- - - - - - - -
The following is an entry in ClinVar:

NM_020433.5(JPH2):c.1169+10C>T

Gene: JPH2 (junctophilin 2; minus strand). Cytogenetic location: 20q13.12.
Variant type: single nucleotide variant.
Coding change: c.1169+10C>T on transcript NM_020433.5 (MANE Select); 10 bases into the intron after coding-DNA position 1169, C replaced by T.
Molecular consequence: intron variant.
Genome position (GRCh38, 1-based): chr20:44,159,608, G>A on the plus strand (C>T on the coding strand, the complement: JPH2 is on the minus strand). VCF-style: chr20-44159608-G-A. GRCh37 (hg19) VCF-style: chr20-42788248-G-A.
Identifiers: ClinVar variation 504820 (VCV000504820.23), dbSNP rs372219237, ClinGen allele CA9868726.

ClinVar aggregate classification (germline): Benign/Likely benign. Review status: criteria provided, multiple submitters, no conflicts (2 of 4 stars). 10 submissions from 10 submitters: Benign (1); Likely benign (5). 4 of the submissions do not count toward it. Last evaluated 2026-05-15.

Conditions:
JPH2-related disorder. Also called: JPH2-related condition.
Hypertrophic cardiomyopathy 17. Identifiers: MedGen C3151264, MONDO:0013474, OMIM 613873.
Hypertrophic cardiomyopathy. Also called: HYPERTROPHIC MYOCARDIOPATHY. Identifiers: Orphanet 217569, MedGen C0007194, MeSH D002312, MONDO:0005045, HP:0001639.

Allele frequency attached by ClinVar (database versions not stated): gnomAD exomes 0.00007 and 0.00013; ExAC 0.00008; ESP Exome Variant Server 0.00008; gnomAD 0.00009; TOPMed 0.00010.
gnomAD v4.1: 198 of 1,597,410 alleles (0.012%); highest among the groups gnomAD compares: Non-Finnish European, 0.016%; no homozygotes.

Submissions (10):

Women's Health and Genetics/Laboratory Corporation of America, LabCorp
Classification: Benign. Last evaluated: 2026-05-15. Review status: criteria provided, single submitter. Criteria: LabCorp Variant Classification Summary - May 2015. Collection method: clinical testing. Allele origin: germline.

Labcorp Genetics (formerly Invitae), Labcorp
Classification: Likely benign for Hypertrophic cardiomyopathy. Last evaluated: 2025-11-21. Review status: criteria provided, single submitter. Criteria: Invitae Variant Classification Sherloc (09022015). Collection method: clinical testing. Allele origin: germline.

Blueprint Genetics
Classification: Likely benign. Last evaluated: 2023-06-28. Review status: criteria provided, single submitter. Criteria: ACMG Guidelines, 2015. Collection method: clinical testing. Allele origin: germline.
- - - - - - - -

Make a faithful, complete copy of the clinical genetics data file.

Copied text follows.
The following is an entry in ClinVar:

NM_020433.5(JPH2):c.1169+10C>T

Gene: JPH2 (junctophilin 2; minus strand). Cytogenetic location: 20q13.12.
Variant type: single nucleotide variant.
Coding change: c.1169+10C>T on transcript NM_020433.5 (MANE Select); 10 bases into the intron after coding-DNA position 1169, C replaced by T.
Molecular consequence: intron variant.
Genome position (GRCh38, 1-based): chr20:44,159,608, G>A on the plus strand (C>T on the coding strand, the complement: JPH2 is on the minus strand). VCF-style: chr20-44159608-G-A. GRCh37 (hg19) VCF-style: chr20-42788248-G-A.
Identifiers: ClinVar variation 504820 (VCV000504820.23), dbSNP rs372219237, ClinGen allele CA9868726.

ClinVar aggregate classification (germline): Benign/Likely benign. Review status: criteria provided, multiple submitters, no conflicts (2 of 4 stars). 10 submissions from 10 submitters: Benign (1); Likely benign (5). 4 of the submissions do not count toward it. Last evaluated 2026-05-15.

Conditions:
JPH2-related disorder. Also called: JPH2-related condition.
Hypertrophic cardiomyopathy 17. Identifiers: MedGen C3151264, MONDO:0013474, OMIM 613873.
Hypertrophic cardiomyopathy. Also called: HYPERTROPHIC MYOCARDIOPATHY. Identifiers: Orphanet 217569, MedGen C0007194, MeSH D002312, MONDO:0005045, HP:0001639.

Allele frequency attached by ClinVar (database versions not stated): gnomAD exomes 0.00007 and 0.00013; ExAC 0.00008; ESP Exome Variant Server 0.00008; gnomAD 0.00009; TOPMed 0.00010.
gnomAD v4.1: 198 of 1,597,410 alleles (0.012%); highest among the groups gnomAD compares: Non-Finnish European, 0.016%; no homozygotes.

Submissions (10):

Women's Health and Genetics/Laboratory Corporation of America, LabCorp
Classification: Benign. Last evaluated: 2026-05-15. Review status: criteria provided, single submitter. Criteria: LabCorp Variant Classification Summary - May 2015. Collection method: clinical testing. Allele origin: germline.

Labcorp Genetics (formerly Invitae), Labcorp
Classification: Likely benign for Hypertrophic cardiomyopathy. Last evaluated: 2025-11-21. Review status: criteria provided, single submitter. Criteria: Invitae Variant Classification Sherloc (09022015). Collection method: clinical testing. Allele origin: germline.

Blueprint Genetics
Classification: Likely benign. Last evaluated: 2023-06-28. Review status: criteria provided, single submitter. Criteria: ACMG Guidelines, 2015. Collection method: clinical testing. Allele origin: germline.